Charities seek witnesses for ‘crucial’ benefits evidence session


Campaigners are seeking disabled people who can explain how the government’s new “universal credit” benefit reforms could see other people like them losing out financially.

Three charities – Disability Rights UK, Citizens Advice and The Children’s Society – fear thousands of disabled people will receive lower levels of support under the new system.

Universal credit – introduced as part of the controversial Welfare Reform Act and with the aim of simplifying the benefits system – will be rolled out from October 2013.

Disabled people already receiving benefits will receive “transitional protection” and so should not suffer an immediate drop in income, but new claimants of universal credit will not receive such protection.

The charities fear universal credit will fail to take account of the additional costs disabled people face because of their impairments, such as mobility aids, adaptations, transport, and support at home.

The three charities are now looking for disabled people – and carers of disabled children – who can talk about the extra costs they face at an evidence session in the House of Lords on 11 July that will be chaired by the disabled peer Baroness [Tanni] Grey-Thompson.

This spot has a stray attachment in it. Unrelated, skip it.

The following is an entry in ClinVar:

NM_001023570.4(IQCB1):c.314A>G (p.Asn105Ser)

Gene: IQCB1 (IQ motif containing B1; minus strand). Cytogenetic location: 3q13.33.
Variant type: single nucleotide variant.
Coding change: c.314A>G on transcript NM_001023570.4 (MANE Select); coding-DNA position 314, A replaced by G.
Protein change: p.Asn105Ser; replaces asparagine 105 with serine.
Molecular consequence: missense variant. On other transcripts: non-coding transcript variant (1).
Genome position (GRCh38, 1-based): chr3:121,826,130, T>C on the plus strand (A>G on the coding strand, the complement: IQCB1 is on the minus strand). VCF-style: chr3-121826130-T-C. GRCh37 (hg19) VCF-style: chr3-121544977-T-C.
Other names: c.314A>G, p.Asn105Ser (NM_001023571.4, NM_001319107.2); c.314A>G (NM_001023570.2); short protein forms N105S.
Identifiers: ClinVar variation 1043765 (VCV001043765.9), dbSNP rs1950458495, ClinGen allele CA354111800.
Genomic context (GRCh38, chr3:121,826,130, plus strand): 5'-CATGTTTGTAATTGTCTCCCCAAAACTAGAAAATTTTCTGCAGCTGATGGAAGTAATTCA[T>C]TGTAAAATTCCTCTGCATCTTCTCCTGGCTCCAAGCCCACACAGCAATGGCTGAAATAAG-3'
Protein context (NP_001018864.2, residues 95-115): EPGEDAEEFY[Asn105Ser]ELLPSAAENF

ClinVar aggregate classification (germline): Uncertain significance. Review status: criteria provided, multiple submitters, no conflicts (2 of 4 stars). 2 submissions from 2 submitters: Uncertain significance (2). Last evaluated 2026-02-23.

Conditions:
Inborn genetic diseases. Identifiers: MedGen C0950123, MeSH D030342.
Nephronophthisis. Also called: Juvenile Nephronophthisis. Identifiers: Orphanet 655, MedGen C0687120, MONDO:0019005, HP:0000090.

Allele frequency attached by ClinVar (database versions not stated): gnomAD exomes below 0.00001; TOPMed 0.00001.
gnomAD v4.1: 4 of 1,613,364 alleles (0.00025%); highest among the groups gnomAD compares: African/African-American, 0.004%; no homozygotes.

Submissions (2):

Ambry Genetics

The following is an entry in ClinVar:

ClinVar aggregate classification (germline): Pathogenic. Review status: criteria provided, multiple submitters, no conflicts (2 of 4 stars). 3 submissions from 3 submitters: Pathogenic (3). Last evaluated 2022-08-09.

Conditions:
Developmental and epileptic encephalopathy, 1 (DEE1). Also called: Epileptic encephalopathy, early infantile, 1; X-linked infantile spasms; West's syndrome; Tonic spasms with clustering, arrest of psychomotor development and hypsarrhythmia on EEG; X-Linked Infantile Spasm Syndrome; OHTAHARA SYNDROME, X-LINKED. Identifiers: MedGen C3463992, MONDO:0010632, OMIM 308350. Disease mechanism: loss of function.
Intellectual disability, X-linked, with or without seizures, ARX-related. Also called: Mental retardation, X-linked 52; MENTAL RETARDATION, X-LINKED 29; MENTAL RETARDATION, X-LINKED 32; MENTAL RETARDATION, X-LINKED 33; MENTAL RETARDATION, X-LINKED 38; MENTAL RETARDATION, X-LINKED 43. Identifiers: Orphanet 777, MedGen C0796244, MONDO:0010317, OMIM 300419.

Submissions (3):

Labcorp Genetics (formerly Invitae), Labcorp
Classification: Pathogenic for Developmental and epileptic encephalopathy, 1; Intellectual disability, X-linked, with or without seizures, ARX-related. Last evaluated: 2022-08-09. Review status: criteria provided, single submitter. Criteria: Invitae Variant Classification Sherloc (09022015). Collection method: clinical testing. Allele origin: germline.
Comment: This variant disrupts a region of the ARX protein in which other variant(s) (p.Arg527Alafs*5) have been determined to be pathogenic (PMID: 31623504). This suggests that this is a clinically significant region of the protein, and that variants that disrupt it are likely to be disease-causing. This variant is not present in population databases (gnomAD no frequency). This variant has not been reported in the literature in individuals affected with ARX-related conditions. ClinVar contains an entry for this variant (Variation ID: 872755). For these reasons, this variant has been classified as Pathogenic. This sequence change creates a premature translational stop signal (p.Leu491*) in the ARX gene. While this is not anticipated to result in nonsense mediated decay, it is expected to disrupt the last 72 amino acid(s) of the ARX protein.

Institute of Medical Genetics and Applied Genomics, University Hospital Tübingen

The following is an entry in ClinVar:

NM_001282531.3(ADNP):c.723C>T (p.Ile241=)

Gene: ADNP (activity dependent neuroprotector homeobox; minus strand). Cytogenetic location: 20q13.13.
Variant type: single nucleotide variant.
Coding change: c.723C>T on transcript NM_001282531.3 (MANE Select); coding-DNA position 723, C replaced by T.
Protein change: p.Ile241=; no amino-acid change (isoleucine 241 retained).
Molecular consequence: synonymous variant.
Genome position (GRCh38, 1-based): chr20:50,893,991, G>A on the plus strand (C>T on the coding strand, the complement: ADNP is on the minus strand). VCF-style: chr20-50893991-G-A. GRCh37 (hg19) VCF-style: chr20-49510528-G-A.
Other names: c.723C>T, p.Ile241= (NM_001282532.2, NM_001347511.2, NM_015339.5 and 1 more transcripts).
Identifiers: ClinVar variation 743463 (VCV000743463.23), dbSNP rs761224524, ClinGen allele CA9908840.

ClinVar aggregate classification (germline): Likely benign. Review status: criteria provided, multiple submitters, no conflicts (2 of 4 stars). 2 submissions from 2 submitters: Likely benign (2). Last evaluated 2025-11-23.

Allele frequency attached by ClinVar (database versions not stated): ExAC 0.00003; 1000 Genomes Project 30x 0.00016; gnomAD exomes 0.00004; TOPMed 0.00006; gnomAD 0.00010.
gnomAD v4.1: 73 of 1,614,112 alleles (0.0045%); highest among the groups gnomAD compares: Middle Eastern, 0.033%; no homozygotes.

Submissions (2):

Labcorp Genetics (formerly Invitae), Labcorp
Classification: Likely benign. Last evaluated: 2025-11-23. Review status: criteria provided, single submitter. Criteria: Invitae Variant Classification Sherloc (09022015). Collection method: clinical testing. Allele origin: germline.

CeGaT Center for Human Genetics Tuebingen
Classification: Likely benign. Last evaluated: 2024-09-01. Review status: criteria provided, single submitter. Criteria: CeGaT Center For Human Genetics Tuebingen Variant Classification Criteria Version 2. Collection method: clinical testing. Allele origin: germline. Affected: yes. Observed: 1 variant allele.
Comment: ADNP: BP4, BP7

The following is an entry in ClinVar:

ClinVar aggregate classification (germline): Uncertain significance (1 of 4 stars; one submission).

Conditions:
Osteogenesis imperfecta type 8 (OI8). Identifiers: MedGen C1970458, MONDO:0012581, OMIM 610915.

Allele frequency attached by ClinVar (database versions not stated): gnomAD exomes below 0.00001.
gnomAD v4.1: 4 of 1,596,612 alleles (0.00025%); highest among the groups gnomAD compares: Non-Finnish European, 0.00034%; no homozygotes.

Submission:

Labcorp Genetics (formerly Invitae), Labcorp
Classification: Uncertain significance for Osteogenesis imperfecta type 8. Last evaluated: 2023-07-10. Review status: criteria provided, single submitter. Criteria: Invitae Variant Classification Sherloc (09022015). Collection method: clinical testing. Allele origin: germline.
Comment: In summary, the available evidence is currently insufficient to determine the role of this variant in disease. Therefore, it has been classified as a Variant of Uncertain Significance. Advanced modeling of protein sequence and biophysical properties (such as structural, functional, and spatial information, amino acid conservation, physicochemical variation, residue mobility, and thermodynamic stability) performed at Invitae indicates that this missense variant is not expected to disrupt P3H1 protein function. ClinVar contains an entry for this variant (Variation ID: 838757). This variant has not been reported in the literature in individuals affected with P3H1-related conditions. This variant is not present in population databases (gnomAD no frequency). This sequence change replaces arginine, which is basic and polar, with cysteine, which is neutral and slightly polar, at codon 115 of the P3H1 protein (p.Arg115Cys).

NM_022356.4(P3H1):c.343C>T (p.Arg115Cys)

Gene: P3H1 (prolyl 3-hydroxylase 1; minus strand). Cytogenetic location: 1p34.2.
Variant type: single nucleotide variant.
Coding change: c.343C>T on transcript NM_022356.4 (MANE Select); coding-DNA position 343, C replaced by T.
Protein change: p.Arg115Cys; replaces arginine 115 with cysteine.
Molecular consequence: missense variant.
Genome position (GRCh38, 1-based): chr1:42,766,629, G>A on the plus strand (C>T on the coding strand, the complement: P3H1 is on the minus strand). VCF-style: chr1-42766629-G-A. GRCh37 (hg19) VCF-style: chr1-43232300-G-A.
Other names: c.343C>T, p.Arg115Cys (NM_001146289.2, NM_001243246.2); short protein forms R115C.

They hope these witnesses will be able to give evidence about the impact a drop in support would have on their lives.

Because the government will not decide what level of support it will provide under universal credit until later this year, the charities say the evidence provided by the session could be “crucial” in influencing those decisions.

The charities will publish a briefing later this month to explain the “likely financial consequences” of universal credit for different groups of disabled people.

They will also launch a survey on the extra costs of being a disabled person, with the results being used for a report – to include evidence from the 11 July session – on the probable impact of universal credit.

Among those groups expected to lose out are: disabled people who are working or have worked and would be likely to be found “fit for work”; disabled people who live on their own, without a carer, and receive the middle or higher rate care component of disability living allowance (DLA); and couples who both claim DLA at higher or middle rate care, and do not have carers.

Travel expenses will be paid to those giving evidence, while those unable to travel could be interviewed on film at home.

7 June 2012


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